Rarely do compilation albums add up to something greater than the sum of their parts. Google is generally required to have more that just a cursory reflection on the history of great comps, with most coming from soundtracks or single-artist hits packages that assemble the best of perviously available material. Charity compilations also come to mind, where Red Hot is at the top of the class of that field with Dark Was The Night and No Alternative, a couple examples of primarily new material compiled and presented in a way that is artful. For every I’m Not There, a compilation of Bob Dylan covers for a film about Dylan, there are dozens of money-grab hits sets to sell in supermarket discount bins or pop marketing marvels like Now! That’s What I Call Music Volume: 38.
After Dark, and its new sequel, After Dark 2 come from somewhere different than these, taking up characteristics of two different compilation subcategories and existing closer to a standard album than most compilations approach. On one hand, it is a label sampler, a tool that used to be more common in the days of punk and even saw a market when indie labels like Sub Pop and Merge were still far enough removed from the public consciousness to get a real benefit from packaging then-emerging artists like M.Ward and The Clientele with known commodities like Superchunk and Buzzcocks. The label here is Italians Do It Better, but Johnny Jewel’s production work unifies the release beyond the single connection. Best known for his work in Chromatics, After Dark 2 sees his guiding hand spanning the album and plays pretty closely to a release from one of the projects involved, as they generally hold more similarities than differences.
Jewel’s statement accompanying the release reveals an attempt to represent the time spent making these songs, from 2007 until the present, from meeting his current partner and falling in love to the jet-setting lifestyle of performing and creating and partying around the world.
Still, as the title suggests, the music does not concern itself with things that happen in daylight. This is the soundtrack for romantic encounters, fashionable gatherings in lofts, productive periods of artistic inspiration and anything else that substitutes for sleeping. Using Glass Candy’s previously heard “Warm In The Winter” as a launching pad strips any emotional darkness from the collection, and the majority of the music is remarkably bright considering the setup and the general darkness associated with Jewel and his acts.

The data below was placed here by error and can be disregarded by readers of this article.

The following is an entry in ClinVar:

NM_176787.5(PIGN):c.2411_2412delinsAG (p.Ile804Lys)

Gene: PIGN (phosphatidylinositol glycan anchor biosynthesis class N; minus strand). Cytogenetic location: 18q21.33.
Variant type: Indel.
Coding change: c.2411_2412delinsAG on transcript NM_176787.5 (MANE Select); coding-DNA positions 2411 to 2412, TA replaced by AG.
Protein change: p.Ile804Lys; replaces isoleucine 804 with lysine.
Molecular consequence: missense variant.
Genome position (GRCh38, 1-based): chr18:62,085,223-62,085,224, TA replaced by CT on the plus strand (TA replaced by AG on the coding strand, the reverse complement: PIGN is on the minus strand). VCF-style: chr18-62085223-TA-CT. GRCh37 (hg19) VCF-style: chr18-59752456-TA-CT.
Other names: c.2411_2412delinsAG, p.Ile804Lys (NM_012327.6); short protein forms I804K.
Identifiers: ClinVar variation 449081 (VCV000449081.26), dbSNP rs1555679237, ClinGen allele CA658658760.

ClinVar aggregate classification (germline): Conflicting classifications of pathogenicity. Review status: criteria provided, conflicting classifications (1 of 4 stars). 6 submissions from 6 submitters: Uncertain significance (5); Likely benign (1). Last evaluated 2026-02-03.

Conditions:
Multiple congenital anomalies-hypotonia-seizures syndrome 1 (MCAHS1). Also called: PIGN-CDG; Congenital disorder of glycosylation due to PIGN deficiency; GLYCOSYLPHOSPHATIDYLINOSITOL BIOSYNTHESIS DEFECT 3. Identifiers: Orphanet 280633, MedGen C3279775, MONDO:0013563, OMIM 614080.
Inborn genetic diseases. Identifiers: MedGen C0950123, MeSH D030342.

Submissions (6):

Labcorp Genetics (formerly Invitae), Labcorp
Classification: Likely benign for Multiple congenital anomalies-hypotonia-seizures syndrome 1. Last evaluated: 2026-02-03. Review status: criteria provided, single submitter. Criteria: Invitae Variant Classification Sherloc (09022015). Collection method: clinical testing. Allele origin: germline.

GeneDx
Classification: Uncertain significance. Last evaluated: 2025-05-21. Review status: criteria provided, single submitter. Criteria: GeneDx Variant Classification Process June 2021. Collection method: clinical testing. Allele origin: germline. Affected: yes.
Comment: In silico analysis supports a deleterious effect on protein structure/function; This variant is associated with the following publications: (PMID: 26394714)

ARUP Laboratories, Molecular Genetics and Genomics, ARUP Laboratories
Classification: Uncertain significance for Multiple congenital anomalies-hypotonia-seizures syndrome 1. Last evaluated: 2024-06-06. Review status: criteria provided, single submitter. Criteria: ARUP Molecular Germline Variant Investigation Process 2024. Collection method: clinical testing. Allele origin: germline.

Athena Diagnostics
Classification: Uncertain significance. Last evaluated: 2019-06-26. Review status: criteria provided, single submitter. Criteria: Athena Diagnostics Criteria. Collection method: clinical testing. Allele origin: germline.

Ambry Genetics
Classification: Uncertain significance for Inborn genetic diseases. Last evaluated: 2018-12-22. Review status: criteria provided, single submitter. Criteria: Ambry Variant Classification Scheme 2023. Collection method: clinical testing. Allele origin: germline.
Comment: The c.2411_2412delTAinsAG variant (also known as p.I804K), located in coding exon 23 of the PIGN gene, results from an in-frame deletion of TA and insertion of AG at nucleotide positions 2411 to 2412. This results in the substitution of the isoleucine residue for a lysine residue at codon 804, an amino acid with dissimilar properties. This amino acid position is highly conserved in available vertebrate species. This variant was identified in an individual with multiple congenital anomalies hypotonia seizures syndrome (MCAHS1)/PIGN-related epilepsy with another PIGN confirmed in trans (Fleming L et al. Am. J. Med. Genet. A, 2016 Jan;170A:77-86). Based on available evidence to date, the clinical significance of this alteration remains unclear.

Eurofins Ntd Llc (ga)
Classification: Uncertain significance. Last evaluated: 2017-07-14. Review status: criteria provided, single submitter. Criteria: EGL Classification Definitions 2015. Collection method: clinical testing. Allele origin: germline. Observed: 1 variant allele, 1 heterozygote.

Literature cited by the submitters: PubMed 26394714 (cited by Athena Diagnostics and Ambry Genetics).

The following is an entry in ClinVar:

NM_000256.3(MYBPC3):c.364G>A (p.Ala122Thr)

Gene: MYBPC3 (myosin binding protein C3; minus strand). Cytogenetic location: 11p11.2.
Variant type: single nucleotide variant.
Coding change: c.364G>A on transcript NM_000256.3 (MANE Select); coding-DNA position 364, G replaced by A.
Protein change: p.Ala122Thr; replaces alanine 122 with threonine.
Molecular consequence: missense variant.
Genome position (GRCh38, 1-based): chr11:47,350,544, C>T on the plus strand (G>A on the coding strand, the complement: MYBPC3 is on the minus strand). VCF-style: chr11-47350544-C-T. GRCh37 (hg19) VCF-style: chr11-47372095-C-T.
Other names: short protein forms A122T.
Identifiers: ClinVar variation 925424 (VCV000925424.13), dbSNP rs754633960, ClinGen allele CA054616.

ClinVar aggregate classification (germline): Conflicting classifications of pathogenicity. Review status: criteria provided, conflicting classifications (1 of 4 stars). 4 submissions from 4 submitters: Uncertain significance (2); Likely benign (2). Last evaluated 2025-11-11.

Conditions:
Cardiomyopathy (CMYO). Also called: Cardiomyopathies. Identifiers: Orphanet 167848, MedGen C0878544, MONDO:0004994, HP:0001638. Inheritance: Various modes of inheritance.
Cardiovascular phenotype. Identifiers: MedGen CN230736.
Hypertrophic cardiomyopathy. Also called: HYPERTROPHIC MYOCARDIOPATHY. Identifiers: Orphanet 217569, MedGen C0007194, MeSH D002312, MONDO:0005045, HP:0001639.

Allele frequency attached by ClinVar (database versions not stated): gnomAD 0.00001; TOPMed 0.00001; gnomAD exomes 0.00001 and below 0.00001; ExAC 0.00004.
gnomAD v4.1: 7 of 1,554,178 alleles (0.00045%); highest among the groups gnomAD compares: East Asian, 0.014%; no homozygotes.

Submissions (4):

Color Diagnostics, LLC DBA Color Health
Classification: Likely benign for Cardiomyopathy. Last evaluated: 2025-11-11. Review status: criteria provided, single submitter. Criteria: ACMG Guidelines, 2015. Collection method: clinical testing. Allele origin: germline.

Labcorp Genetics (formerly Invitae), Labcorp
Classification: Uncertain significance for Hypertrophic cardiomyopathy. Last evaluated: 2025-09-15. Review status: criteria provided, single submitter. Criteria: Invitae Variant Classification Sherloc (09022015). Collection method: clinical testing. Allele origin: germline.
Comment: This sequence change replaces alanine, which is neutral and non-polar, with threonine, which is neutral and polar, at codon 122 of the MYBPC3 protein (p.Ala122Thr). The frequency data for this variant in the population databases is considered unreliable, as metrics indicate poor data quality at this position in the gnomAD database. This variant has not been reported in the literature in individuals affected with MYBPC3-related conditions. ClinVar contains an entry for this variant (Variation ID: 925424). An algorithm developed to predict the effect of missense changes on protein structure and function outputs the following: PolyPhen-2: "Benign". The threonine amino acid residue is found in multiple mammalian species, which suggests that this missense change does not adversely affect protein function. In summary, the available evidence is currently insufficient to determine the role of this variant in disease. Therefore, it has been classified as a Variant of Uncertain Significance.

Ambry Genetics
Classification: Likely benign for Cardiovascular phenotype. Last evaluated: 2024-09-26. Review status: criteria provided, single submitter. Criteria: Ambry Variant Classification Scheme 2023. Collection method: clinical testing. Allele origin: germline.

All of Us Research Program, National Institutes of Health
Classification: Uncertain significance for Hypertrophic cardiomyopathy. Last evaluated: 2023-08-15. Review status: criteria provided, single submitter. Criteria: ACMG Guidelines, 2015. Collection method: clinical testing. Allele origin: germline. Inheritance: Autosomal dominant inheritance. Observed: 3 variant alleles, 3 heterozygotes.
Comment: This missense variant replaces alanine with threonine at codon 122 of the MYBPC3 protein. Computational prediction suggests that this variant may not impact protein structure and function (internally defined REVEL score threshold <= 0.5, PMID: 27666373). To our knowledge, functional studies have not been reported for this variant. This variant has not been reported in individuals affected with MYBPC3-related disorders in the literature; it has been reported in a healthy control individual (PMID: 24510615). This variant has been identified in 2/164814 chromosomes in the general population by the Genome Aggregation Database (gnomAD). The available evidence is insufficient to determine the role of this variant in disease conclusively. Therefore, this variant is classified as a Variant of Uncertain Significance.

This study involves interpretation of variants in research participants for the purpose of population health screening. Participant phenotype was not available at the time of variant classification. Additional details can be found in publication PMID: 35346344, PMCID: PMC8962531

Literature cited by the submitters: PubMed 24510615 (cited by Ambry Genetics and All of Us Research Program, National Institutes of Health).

Synth-pop gems hold the collection together, with standouts including Desire’s “Tears From Heaven,” a cut unashamed of imperfections in its understated electronics and emotionally distant vocal delivery, the crackle of a turntable repeatedly lifting its head to the surface. Chromatics’ three contributions are all winners and expand on the vision of the group that finally saw success with Kill For Love, with “Cherry” wonderfully poised and controlled, always threatening to explode in M83 maximalism without taking that easy final step.
The songs don’t necessarily blend together, as each has nuances that assist in providing an identity, from the retro-boogie sing-along elements in Twisted Wires’ “Half Lives” to some of the more evocative synth work of the collection on Symmetry’s “Heart Of Darkness.” But mostly, the music works together more than it works to distinguish itself, always pushing movement and progression into the forefront in a sort of peaceful acceptance of chaos and uncertainty.
After Dark 2 is lifestyle-specific music that comes from people having previously unrealized levels of success, and that joy is in the music, ending with Glass Candy again on “Redheads Feel More Pain.” Surprisingly, the song isn’t the downer that is implied, and it also doesn’t allow the collection to seem like a victory lap. The idea that more is to come and maybe even better music is on the distant horizon permeates the track through the busy synths that for the first time sound restless. Having exponentially more people care about Johnny Jewel’s music hasn’t changed his little music universe from the listener’s standpoint, but if we are to suspect it might eventually, all indications from After Dark 2 are that it will be for the better.